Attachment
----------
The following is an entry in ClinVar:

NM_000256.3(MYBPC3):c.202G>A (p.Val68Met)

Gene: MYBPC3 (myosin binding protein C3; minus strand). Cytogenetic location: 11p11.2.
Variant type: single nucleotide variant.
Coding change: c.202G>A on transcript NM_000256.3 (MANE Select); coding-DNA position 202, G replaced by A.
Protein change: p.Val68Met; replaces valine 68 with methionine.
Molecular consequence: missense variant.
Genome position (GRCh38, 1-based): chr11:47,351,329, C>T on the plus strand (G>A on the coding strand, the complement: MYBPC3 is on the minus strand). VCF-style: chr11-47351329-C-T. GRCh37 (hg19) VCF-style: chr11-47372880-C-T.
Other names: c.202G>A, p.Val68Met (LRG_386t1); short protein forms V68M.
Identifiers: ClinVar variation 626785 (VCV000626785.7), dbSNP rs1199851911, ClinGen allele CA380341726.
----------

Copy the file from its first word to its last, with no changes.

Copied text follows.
The following is an entry in ClinVar:

NM_000256.3(MYBPC3):c.202G>A (p.Val68Met)

Gene: MYBPC3 (myosin binding protein C3; minus strand). Cytogenetic location: 11p11.2.
Variant type: single nucleotide variant.
Coding change: c.202G>A on transcript NM_000256.3 (MANE Select); coding-DNA position 202, G replaced by A.
Protein change: p.Val68Met; replaces valine 68 with methionine.
Molecular consequence: missense variant.
Genome position (GRCh38, 1-based): chr11:47,351,329, C>T on the plus strand (G>A on the coding strand, the complement: MYBPC3 is on the minus strand). VCF-style: chr11-47351329-C-T. GRCh37 (hg19) VCF-style: chr11-47372880-C-T.
Other names: c.202G>A, p.Val68Met (LRG_386t1); short protein forms V68M.
Identifiers: ClinVar variation 626785 (VCV000626785.7), dbSNP rs1199851911, ClinGen allele CA380341726.